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Staining, Tracing, and Imaging Techniques

開催日 2014/9/12
時間 11:00 - 12:00
会場 Poster / Exhibition(Event Hall B)

Non-invasive MRI Monitoring of Immune Cell Recruitment and Migration in Mouse Brain

  • P2-389
  • 森 勇樹 / Yuki Mori:1,2 陳 挺 / Ting Chen:1 藤澤 徹也 / Tetsuya Fujisawa:3 小橋 昌司 / Syoji Kobashi:3 畑 豊 / Yutaka Hata:3 吉岡 芳親 / Yoshichika Yoshioka:1,2 
  • 1:大阪大・免疫学フロンティア研究センター / Immunology Frontier Research Center, Osaka Univ 2:情報通信研・大阪大・脳情報通信融合研究センター / Center for Information and Neural Networks, NICT and Osaka Univ 3:兵庫県立大院・工学研究科 / Graduate School of Engineering, Univ of Hyogo 

The dogma of central nervous system (CNS) immune-privilege began to break down with the realization that immune cell infiltration into the CNS may be more common than previously believed. In addition to neurological disease, there is now growing evidence that neural-immune crosstalk may even occur in non-disease conditions of the healthy brain. However, little is known about the kinetics of immune cells in healthy and diseased CNS, because it is difficult to perform long-term visualization of cell motility in the live tissue with minimal invasion. Non-invasive monitoring of immune cells in the CNS may lead to a greater understanding of the mechanisms of the immune systems in CNS homeostasis and progression of diseases. Here, we report the possibility of highly sensitive in-vivo MRI techniques monitoring the cell migration in the CNS at the single-cell level.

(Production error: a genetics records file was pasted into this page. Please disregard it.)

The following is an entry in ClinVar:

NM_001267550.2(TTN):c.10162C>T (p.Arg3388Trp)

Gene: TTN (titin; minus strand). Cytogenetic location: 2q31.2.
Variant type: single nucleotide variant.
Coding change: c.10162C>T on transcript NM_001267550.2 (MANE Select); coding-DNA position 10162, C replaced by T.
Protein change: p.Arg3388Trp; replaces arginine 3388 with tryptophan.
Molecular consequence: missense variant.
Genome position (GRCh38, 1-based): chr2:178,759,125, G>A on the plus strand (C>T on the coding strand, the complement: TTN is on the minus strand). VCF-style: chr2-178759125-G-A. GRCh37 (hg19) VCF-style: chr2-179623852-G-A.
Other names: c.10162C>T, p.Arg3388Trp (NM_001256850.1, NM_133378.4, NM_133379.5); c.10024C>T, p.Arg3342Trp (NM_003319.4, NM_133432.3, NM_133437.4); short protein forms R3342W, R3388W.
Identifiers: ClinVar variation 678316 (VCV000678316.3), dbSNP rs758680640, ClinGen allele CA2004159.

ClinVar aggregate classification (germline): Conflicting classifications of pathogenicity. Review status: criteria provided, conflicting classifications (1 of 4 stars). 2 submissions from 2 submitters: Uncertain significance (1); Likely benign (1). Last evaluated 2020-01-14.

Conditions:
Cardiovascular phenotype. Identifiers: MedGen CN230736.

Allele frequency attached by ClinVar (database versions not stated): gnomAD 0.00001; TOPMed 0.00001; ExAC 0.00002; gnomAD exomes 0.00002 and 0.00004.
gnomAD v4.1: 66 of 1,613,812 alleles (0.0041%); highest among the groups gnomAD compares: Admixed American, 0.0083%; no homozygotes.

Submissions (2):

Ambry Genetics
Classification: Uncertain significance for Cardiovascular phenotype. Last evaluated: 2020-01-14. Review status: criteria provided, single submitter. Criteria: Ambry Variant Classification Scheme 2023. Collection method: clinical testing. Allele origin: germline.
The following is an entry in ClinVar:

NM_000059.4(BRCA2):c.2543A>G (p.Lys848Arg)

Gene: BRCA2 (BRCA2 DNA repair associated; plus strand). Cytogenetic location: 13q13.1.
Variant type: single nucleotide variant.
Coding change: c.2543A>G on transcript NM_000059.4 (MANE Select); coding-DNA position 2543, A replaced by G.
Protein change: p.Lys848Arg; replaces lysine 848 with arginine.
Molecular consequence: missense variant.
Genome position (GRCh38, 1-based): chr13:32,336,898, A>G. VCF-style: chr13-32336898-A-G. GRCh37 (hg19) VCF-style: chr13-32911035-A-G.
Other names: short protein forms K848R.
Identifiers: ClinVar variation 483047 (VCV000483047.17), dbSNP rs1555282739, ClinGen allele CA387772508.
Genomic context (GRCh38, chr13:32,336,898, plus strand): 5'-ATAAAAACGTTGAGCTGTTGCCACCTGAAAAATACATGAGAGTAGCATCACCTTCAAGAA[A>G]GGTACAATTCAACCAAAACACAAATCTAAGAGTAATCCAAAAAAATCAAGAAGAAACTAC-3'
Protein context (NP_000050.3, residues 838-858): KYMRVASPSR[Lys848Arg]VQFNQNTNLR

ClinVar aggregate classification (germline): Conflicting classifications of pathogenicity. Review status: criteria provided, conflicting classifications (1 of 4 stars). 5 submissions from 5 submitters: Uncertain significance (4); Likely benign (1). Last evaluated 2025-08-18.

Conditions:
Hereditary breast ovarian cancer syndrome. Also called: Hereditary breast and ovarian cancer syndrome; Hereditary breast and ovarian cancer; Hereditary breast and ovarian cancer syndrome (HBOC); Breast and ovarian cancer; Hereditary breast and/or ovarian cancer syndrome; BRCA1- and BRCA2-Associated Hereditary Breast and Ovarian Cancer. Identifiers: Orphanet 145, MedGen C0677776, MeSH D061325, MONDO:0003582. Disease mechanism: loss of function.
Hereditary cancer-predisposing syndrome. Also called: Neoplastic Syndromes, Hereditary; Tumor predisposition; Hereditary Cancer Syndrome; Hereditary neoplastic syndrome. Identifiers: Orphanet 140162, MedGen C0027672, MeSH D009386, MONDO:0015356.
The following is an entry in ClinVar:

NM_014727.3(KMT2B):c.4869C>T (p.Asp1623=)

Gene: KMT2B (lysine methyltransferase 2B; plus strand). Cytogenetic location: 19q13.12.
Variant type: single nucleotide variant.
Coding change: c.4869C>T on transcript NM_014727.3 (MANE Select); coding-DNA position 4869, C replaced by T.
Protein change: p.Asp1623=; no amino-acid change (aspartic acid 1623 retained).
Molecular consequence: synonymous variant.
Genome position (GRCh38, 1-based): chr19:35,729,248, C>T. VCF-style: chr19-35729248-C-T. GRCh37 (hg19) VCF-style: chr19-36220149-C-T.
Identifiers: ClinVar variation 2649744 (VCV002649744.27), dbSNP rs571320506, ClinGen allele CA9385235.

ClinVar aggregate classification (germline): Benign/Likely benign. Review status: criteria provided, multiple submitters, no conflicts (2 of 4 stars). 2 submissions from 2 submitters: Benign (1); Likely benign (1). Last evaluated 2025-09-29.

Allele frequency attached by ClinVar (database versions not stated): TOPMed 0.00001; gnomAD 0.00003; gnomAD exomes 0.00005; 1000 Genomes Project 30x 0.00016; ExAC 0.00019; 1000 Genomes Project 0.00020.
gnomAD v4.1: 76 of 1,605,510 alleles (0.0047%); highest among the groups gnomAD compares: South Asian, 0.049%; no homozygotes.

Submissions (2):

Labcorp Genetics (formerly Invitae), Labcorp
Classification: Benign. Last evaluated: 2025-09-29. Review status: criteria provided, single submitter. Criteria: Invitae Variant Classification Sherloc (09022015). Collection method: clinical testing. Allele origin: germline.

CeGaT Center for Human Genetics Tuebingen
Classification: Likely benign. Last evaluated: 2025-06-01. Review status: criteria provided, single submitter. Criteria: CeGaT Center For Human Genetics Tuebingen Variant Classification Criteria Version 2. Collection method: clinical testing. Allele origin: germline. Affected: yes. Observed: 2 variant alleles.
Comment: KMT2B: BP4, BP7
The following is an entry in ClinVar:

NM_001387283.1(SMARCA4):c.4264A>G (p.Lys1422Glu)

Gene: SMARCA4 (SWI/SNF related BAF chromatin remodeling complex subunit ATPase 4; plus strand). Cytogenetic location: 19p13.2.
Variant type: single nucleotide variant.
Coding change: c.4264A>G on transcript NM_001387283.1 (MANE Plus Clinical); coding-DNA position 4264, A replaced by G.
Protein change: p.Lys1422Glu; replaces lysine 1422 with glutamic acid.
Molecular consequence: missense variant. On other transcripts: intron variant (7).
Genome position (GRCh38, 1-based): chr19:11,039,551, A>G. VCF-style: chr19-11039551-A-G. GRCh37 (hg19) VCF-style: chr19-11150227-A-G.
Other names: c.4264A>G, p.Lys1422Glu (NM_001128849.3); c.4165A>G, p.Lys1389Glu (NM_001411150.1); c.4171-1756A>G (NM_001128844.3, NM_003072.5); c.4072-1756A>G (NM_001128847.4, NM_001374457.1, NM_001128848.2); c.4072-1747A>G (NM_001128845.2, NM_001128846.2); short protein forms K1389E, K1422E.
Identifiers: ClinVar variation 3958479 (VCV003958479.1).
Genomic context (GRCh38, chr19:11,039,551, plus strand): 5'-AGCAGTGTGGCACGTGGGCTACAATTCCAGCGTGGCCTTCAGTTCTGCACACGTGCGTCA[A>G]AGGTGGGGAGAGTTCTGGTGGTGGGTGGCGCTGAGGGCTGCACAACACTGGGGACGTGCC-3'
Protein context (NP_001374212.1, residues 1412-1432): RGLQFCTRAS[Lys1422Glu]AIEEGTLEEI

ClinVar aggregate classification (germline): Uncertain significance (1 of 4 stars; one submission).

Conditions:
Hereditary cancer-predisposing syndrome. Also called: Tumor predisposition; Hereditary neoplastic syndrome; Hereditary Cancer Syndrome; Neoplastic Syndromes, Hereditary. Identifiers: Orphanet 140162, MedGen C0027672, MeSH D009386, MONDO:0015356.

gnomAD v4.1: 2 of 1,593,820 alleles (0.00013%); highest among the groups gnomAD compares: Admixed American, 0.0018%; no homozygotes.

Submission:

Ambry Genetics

MRI was conducted on an 11.7 T system for small animal. Superparamagnetic particles of iron oxide (SPIO; 60 nm in diameter) were injected into the tail veins in each subject and T2*-weighted images were taken sequentially. The distribution of the SPIO-induced signal void in the mouse brain was checked in normal and several disease-model animals.
We demonstrate that MRI with intravenous administration of SPIO can be used to successfully monitor the transmigration of peripheral phagocytes into healthy and diseased brains, as intracellular absorbed-SPIO can pass through the blood-brain barrier (BBB). We confirmed that macrophages and monocytes were the main transporters of SPIO to the brain. In addition, we extend the use of MRI as a tool to monitor dynamic behaviors of immune cell migration in the brain with time-lapse MRI movie. Time-lapse MRI can track dynamic single-cell migration in the whole mouse brain non-invasively.
Our high resolution in-vivo MRI technique may reveal critical insights into cell behaviors that are not obtained by optical microscopy. Our technique could contribute to understand the neuro-immune crosstalk and to reveal the mechanisms of immune cell dynamics in the normal CNS as well as neuroimmunological diseases.

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